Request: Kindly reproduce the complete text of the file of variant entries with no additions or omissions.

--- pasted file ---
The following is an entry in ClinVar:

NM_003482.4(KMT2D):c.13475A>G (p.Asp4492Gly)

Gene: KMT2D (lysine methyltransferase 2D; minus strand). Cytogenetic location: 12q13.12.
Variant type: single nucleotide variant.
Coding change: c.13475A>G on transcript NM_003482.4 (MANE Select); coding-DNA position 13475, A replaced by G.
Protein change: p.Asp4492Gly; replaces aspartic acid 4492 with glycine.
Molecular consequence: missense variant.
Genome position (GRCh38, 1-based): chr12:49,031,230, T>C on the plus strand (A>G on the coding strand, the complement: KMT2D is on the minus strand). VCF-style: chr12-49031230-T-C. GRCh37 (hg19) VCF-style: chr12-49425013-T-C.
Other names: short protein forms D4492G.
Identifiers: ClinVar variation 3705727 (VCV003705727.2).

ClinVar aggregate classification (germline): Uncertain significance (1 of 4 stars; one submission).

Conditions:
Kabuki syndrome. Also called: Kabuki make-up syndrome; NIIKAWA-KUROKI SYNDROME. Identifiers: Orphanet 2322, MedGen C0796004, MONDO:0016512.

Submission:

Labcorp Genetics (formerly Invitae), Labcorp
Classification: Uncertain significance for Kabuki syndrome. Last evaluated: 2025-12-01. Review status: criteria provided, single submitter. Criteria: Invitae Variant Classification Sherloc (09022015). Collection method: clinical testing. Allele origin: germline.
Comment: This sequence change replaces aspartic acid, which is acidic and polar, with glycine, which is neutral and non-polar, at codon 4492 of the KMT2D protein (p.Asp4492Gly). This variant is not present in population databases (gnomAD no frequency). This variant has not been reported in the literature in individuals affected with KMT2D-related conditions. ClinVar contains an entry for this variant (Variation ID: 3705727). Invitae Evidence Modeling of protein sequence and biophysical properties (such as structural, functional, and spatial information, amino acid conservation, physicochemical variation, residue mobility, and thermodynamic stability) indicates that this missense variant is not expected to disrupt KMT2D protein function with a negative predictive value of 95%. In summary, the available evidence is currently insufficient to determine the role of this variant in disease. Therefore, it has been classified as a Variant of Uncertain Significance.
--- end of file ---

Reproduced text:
The following is an entry in ClinVar:

NM_003482.4(KMT2D):c.13475A>G (p.Asp4492Gly)

Gene: KMT2D (lysine methyltransferase 2D; minus strand). Cytogenetic location: 12q13.12.
Variant type: single nucleotide variant.
Coding change: c.13475A>G on transcript NM_003482.4 (MANE Select); coding-DNA position 13475, A replaced by G.
Protein change: p.Asp4492Gly; replaces aspartic acid 4492 with glycine.
Molecular consequence: missense variant.
Genome position (GRCh38, 1-based): chr12:49,031,230, T>C on the plus strand (A>G on the coding strand, the complement: KMT2D is on the minus strand). VCF-style: chr12-49031230-T-C. GRCh37 (hg19) VCF-style: chr12-49425013-T-C.
Other names: short protein forms D4492G.
Identifiers: ClinVar variation 3705727 (VCV003705727.2).

ClinVar aggregate classification (germline): Uncertain significance (1 of 4 stars; one submission).

Conditions:
Kabuki syndrome. Also called: Kabuki make-up syndrome; NIIKAWA-KUROKI SYNDROME. Identifiers: Orphanet 2322, MedGen C0796004, MONDO:0016512.

Submission:

Labcorp Genetics (formerly Invitae), Labcorp
Classification: Uncertain significance for Kabuki syndrome. Last evaluated: 2025-12-01. Review status: criteria provided, single submitter. Criteria: Invitae Variant Classification Sherloc (09022015). Collection method: clinical testing. Allele origin: germline.
Comment: This sequence change replaces aspartic acid, which is acidic and polar, with glycine, which is neutral and non-polar, at codon 4492 of the KMT2D protein (p.Asp4492Gly). This variant is not present in population databases (gnomAD no frequency). This variant has not been reported in the literature in individuals affected with KMT2D-related conditions. ClinVar contains an entry for this variant (Variation ID: 3705727). Invitae Evidence Modeling of protein sequence and biophysical properties (such as structural, functional, and spatial information, amino acid conservation, physicochemical variation, residue mobility, and thermodynamic stability) indicates that this missense variant is not expected to disrupt KMT2D protein function with a negative predictive value of 95%. In summary, the available evidence is currently insufficient to determine the role of this variant in disease. Therefore, it has been classified as a Variant of Uncertain Significance.